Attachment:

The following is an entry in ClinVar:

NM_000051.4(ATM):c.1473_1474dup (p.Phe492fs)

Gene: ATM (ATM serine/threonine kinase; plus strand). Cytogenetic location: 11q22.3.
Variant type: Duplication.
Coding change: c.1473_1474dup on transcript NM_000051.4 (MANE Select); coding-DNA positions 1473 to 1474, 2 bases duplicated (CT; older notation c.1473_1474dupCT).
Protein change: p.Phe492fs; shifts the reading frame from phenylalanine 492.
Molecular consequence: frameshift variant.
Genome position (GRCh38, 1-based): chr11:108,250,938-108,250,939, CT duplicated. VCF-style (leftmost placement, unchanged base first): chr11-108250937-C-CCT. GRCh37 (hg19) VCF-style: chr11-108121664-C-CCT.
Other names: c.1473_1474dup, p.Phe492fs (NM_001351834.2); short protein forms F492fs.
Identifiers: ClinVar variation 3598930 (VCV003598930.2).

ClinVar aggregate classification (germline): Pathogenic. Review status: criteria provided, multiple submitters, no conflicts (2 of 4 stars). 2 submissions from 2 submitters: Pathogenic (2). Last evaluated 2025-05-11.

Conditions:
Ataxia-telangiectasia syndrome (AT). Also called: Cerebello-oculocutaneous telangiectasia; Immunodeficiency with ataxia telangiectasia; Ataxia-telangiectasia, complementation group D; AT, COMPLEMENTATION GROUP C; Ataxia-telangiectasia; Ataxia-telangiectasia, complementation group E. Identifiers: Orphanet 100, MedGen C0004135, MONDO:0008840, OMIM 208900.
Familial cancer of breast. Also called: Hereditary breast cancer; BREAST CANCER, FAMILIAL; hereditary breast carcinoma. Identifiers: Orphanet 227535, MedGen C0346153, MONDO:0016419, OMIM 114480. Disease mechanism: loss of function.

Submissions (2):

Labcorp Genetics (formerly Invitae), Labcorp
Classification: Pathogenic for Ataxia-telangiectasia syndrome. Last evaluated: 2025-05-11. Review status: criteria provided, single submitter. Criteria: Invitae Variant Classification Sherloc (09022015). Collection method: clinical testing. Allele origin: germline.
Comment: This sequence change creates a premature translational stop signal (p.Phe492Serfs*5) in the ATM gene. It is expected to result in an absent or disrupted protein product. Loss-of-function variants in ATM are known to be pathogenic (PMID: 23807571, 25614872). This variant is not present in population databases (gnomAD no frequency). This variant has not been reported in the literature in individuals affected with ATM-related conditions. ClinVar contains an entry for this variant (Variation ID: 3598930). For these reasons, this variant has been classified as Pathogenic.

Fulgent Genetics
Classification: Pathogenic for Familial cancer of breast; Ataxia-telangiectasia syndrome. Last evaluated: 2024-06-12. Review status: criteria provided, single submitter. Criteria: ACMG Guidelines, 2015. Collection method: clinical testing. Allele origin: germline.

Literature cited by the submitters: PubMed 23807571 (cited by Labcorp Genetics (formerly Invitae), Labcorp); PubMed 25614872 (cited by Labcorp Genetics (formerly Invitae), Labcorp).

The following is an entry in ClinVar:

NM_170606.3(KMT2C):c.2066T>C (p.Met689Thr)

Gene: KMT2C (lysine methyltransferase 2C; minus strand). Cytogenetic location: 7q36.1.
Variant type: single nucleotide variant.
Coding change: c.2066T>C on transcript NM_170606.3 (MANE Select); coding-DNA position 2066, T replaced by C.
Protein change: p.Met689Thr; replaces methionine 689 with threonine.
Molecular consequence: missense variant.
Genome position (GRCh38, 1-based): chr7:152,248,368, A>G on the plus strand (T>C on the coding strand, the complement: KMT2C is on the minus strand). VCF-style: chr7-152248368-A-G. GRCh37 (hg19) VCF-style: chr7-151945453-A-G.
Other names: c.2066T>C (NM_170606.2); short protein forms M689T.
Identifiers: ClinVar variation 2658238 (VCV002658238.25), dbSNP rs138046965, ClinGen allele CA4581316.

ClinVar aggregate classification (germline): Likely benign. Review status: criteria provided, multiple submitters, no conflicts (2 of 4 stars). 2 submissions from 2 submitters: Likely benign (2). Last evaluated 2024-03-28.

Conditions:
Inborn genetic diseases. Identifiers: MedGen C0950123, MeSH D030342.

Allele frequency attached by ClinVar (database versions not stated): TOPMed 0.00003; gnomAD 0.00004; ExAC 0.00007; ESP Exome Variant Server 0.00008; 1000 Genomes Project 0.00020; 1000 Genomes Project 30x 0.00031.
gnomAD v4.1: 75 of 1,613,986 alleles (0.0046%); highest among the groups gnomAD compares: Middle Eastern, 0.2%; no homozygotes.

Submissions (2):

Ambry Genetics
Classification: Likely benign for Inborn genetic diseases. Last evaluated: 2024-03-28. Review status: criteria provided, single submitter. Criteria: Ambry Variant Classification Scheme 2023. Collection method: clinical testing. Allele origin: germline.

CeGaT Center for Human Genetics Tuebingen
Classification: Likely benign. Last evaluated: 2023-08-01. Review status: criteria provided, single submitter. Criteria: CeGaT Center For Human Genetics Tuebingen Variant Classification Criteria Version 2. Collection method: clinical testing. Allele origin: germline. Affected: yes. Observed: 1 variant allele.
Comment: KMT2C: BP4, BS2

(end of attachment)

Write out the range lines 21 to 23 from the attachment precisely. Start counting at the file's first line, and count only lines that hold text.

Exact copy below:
Literature cited by the submitters: PubMed 23807571 (cited by Labcorp Genetics (formerly Invitae), Labcorp); PubMed 25614872 (cited by Labcorp Genetics (formerly Invitae), Labcorp).

The following is an entry in ClinVar:

NM_170606.3(KMT2C):c.2066T>C (p.Met689Thr)